Last week, the U.N.’s premier cultural agency, UNESCO, approved a resolution viciously condemning Israel (referred to as “the Occupying Power”) for various alleged trespasses and violations of the Temple Mount in Jerusalem. Except that the resolution never uses that term for Judaism’s holiest shrine. It refers to and treats it as an exclusively Muslim site, a deliberate attempt to eradicate its connection — let alone its centrality — to the Jewish people and Jewish history.
This Orwellian absurdity, part of a larger effort to deny the Jewish connection to their ancestral homeland, is an insult not just to Judaism but to Christianity. It makes a mockery of the Gospels, which chronicle the story of a Galilean Jew whose life and ministry unfolded throughout the Holy Land, most especially in Jerusalem and the Temple. If this is nothing but a Muslim site, what happens to the very foundation of Christianity, which occurred 600 years before Islam even came into being?
This UNESCO resolution is merely the surreal extreme of the worldwide campaign to delegitimize Israel. It features the BDS movement (Boycott, Divest and Sanction), now growing on Western university campuses and in some mainline Protestant churches. And it extends even into some precincts of the Democratic Party.
Bernie Sanders tried to introduce into the Democratic Party platform a plank more unfavorable to Israel. He failed, but when a couple of Hillary Clinton campaign consultants questioned (in emails revealed by WikiLeaks) why she should be mentioning Israel in her speeches, campaign manager Robby Mook concurred, “We shouldn’t have Israel at public events. Especially dem activists.” For whom the very mention of Israel is toxic.
And what to make of the White House’s correction to a news release about last month’s funeral of Shimon Peres? The original release identified the location as “Mount Herzl, Jerusalem, Israel.” The correction crossed out the country identifier — “Israel.”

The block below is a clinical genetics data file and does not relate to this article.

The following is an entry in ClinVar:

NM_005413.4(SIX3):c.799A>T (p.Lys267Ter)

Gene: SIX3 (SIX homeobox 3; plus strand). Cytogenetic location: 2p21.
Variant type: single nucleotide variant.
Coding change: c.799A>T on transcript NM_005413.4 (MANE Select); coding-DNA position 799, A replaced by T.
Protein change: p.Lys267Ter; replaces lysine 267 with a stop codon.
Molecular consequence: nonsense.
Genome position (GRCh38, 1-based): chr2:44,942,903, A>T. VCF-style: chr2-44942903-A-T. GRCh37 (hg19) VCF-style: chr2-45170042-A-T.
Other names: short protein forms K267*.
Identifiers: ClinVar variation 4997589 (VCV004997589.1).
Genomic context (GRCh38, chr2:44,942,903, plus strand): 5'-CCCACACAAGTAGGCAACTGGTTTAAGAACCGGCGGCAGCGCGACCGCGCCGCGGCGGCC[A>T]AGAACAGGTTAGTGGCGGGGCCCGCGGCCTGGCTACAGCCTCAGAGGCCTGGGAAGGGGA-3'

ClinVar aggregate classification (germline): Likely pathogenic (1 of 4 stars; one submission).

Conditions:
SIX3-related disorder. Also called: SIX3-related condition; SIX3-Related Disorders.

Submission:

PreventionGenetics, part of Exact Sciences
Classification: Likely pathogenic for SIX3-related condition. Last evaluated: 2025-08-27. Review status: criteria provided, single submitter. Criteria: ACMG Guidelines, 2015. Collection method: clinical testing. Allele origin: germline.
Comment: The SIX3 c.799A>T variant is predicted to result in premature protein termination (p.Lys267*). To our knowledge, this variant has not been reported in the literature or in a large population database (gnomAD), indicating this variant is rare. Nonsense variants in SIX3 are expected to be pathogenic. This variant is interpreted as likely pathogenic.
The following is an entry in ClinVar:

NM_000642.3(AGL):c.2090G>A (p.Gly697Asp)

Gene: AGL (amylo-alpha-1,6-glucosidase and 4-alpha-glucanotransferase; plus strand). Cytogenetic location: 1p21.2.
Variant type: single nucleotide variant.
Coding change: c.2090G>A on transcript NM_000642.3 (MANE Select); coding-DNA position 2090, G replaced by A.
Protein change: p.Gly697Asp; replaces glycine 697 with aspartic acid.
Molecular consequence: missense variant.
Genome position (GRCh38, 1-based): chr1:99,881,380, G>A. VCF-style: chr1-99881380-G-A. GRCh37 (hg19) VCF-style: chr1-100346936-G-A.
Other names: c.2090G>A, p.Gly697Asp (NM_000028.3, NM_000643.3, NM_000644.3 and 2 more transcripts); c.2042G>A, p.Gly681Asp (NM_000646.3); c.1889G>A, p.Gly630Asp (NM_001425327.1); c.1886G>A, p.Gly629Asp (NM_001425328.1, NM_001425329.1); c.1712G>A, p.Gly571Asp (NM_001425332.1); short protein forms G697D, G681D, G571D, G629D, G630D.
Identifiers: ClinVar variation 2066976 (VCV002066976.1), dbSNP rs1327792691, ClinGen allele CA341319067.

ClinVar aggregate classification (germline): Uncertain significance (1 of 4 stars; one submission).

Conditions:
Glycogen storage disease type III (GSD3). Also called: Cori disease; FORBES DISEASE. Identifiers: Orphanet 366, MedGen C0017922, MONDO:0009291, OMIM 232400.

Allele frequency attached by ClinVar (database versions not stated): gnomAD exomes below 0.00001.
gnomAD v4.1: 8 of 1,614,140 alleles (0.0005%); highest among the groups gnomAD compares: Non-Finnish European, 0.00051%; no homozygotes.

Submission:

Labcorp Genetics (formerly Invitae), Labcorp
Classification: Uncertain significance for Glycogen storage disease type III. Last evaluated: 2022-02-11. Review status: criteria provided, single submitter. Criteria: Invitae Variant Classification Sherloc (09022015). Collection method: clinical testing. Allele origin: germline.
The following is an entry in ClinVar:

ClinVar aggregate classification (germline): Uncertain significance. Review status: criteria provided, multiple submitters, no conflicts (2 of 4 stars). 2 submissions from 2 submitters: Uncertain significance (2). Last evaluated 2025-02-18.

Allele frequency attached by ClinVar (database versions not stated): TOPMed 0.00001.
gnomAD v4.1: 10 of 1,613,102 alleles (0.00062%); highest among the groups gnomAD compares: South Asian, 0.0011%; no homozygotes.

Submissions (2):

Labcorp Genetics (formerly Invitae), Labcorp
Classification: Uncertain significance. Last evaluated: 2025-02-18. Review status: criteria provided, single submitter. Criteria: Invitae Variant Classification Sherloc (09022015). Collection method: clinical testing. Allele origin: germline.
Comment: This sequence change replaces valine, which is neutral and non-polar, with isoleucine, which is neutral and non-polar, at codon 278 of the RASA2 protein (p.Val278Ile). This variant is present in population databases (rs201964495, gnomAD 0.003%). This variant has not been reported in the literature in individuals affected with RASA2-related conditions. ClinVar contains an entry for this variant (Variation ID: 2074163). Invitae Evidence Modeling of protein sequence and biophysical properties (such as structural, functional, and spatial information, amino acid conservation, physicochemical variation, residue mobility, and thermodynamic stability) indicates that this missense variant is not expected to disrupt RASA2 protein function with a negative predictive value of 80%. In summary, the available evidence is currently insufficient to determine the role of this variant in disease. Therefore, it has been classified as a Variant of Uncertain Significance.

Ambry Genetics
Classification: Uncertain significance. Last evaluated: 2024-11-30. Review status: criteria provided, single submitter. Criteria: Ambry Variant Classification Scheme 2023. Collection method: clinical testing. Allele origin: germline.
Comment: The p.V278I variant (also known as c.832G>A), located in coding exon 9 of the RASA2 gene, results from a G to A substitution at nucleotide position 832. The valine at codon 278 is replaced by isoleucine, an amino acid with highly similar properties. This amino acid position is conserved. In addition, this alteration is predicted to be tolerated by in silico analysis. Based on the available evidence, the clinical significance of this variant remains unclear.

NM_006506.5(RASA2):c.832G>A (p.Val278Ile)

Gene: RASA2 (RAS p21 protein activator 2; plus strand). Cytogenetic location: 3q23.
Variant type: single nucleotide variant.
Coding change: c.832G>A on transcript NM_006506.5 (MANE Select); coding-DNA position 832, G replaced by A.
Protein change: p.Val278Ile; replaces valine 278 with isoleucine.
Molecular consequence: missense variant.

There is a reason such a move has been resisted by eight previous U.S. administrations: It overthrows the central premise of Middle East peacemaking — land for peace. Under which the Palestinians get their state after negotiations in which the parties agree on recognized boundaries, exchange mutual recognition and declare a permanent end to the conflict.
Land for peace would be replaced by land for nothing. Endorsing in advance a Palestinian state and what would essentially be a full Israeli withdrawal removes the Palestinian incentive to negotiate and strips Israel of territorial bargaining chips of the kind it used, for example, to achieve peace with Egypt.
The result would be not just perpetual war but incalculable damage to Israel. And irreversible, too, because the resolution would be protected from alteration by the Russian and/or Chinese veto.
As for the damage, consider but one example: the Jewish Quarter of Jerusalem, destroyed and ethnically cleansed of Jews by its Arab conquerors in the war of 1948-1949. It was rebuilt by Israel after 1967. It would now be open to the absurd judicial charge that the Jewish state’s possession of the Jewish Quarter constitutes a criminal occupation of another country.
Israel would be hauled endlessly into courts (both national and international) to face sanctions, boycotts (now under color of law) and arrest of its leaders. All this for violating a U.N. mandate to which no Israeli government, left or right, could possibly accede.
Before the election, Obama dare not attempt this final legacy item, to go along with the Iran deal and the Castro conciliation, for fear of damaging Clinton. His last opportunity comes after Election Day. The one person who might deter him, points out Hannah, is Clinton herself, by committing Obama to do nothing before he leaves office that would tie her hands should she become president.
Clinton’s supporters who care about Israel and about peace need to urge her to do that now. It will soon be too late. Soon Obama will be free to deliver a devastating parting shot to Israel and to the prime minister he detests.
This column was originally published in the Washington Post
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